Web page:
A

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F

C

D

G

B

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found in aa45-47), in the aa61 to aa76 epitope of clone E17 (mutation found at position aa64) and in the N-terminal region epitope of clone SP66 antibodies (mutation in aa32). None of the registered mutations involved a stop codon. The FLIS and FL sequences were submitted to 3D-molecule Viewer (Vector NTI advanced 5.11.1®), which revealed that the acquired mutations in the FL dissected area result-ed in an alterresult-ed energy profile of the BCL2 protein, proba-bly preventing a proper fixation of most anti-BCL2 antibod-ies (Figure 1G and Online Supplementary Figure S2).

We thus determined whether the FL cells expressed at least the BCL2 transcript. mRNA was extracted from microdissected FL follicles and qRT-PCR was performed. An approximately 7-fold relative increase in BCL2 tran-scripts was found compared to microdissected benign reac-tive lympadenitis [Log2(BCL2/GAPDH) was 3.7 in FL folli-cles compared to 0.5 in benign reactive lympadenitis], indi-cating that the absence of BCL2 staining was not due to transcriptional downregulation.

Taking into account that the FL follicles were composed of more than 80% of FL B cells, it is unlikely that contami-nating T cells could be entirely responsible for this high level of BCL2 transcription, which is thus likely related to FL B cells. Although we cannot exclude that a post-tran-scriptional mechanism could have induced downregulation of the BCL2 protein, these data are in accordance with the view of the FL component presenting with multiple muta-tions inducing a conformational change of the BCL2

pro-tein, which may or may not have altered BCL2 function. Sustained activity of activation-induced cytidine deaminase (AID) has been shown to be partly responsible for somatic mutations in FL. Indeed, AID expression was present in both FLIS and FL areas of our sample (Online Supplementary

Figure S3A).

Despite the concomitant FL/FLIS localization, these alter-ations were lacking in the FLIS dissection, suggesting that they were acquired in the FL component after divergence from a common founder clone. To our knowledge, only rare cases of FLIS with concomitant FL or DLBCL have been reported, and are usually observed in distinct LNs.5 These reports suggested that FLIS clones were probably remnants of an earlier colonization by t(14;18)+ B cells that have preceded FL.5,6Our case is reminiscent of previously reported cases of FLIS associated with FL, in which the associated FL was often negative for BCL2 protein.5-7 This suggests either that FLIS is more easily detected in those cases because of the lack of BCL2 in the FL area, or that BCL2 mutations are frequently associated with progression from FLIS to FL, when compared to de novo or sporadic FL.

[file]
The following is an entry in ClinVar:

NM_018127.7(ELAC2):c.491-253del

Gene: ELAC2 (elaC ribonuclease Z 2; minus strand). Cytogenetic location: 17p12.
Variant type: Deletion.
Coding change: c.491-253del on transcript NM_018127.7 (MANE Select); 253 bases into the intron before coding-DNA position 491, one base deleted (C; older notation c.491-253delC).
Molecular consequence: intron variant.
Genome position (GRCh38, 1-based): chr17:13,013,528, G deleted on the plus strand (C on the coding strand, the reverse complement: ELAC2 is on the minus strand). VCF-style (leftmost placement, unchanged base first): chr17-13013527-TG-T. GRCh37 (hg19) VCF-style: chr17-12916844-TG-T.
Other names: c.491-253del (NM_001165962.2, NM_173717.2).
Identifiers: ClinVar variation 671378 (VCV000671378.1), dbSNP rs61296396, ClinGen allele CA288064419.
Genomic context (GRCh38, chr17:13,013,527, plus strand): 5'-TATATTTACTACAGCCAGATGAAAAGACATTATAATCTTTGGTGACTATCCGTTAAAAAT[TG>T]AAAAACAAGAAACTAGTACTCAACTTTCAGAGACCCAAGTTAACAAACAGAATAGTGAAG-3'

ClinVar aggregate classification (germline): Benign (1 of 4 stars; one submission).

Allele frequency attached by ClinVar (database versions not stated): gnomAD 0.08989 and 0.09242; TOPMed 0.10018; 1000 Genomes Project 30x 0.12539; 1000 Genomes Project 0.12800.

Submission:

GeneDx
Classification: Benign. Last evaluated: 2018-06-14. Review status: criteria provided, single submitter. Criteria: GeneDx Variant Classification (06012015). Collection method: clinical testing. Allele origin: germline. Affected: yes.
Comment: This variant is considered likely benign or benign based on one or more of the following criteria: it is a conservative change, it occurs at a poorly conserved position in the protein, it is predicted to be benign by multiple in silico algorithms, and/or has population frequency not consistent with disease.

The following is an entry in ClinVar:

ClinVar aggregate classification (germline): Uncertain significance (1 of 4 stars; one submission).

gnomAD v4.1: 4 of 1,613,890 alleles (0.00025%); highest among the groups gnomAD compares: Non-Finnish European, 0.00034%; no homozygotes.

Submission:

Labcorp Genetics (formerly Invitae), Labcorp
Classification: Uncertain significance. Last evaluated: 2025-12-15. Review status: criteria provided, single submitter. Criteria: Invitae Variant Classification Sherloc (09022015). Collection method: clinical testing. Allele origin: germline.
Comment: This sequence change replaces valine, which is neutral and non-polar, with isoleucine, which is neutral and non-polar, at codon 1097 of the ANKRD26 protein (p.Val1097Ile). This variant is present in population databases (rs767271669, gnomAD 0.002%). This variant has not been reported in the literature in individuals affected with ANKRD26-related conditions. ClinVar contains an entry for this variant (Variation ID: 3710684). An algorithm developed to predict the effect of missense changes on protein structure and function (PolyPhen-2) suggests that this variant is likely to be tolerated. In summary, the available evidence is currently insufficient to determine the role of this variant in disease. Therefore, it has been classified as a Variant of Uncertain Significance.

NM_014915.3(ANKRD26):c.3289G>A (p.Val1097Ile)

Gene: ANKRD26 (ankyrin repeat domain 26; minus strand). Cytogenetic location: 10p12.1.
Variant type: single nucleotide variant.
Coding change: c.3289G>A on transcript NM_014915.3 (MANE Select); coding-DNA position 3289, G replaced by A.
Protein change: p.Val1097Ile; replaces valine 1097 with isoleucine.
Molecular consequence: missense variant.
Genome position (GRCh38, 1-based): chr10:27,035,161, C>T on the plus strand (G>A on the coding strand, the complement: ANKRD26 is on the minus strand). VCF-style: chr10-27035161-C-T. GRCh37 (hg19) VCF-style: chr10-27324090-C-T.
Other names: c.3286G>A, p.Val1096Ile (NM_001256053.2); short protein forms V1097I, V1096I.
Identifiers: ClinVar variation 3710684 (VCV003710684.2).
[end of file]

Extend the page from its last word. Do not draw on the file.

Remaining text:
To further establish the clonal hierarchy between the FLIS and FL lesions, we investigated the immunoglobulin variable heavy chain (VH) gene region of FL cells, a region frequently mutated in FL.8 The VH region of the FL clone was identified as IGHV3-48*03/IGHD3-22*01/IGHJ4*02, with approximately 85.4% homology (+/-0.27) among the various FL subclones (n=16 analyzed sequences,

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Figure 2. (A) The IGHV3-48*03/ IGHD3-22*01/ IGHJ4*02 sequences of the FL and FLIS were used to perform a hierarchi-cal tree between clones. (B). Percentage of mutations found in all the IGHV3-48*03/ IGHD3-22*01/ IGHJ4*02 sequences of the FL and FLIS samples. Other germinal cen-ter B cells were used as control to have an idea of the percentage of mutations that can be observed on a similar population.

A

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+7 +10 +4 +1 +42 Hypothetical subclone FL sub-clones FLIS sub-clones

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ding to 7 different subclones) (Figure 2A and Online Supplementary Table S2). We backtracked this specific IGHV3-48*03/ IGHD3-22*01/ IGHJ4*02 sequence in the FLIS and found the same rearrangement within 3 subclones (Online Supplementary Table S2). Surprisingly, 2 of the FLIS subclones were more mutated than the corresponding FL subclones (82.3%+/-2.3 of homology), confirming a strong and/or repeated somatic hyper mutation (SHM) activity. In contrast, when looking at non-identical IGHV3 sequences, i.e. in distinct VDJ clones isolated from the FLIS area that did not match the sequence of the FL clone (and possibly represent infiltrating normal mantle zone B cells), the homology was of 98.2%+/-2.4 (n=14 sequences) (Figure 2A). In addition, the intra-clonal variability was higher in the FLIS than in the FL component, which could be due to a dynamic trafficking, such as multiple GC re-entries of the FLIS clones. This is in line with two recent reports showing a subclonal heterogeneity among genomic alterations observed in FLIS.2,3Overall, our analysis reveals that the FLIS and the FL clones have evolved through a divergent evolution model, which postulates the existence of unique co-existing lesions and subclone selection, in a way similar to that reported in FL and relapsed FL9 (Figure 2B).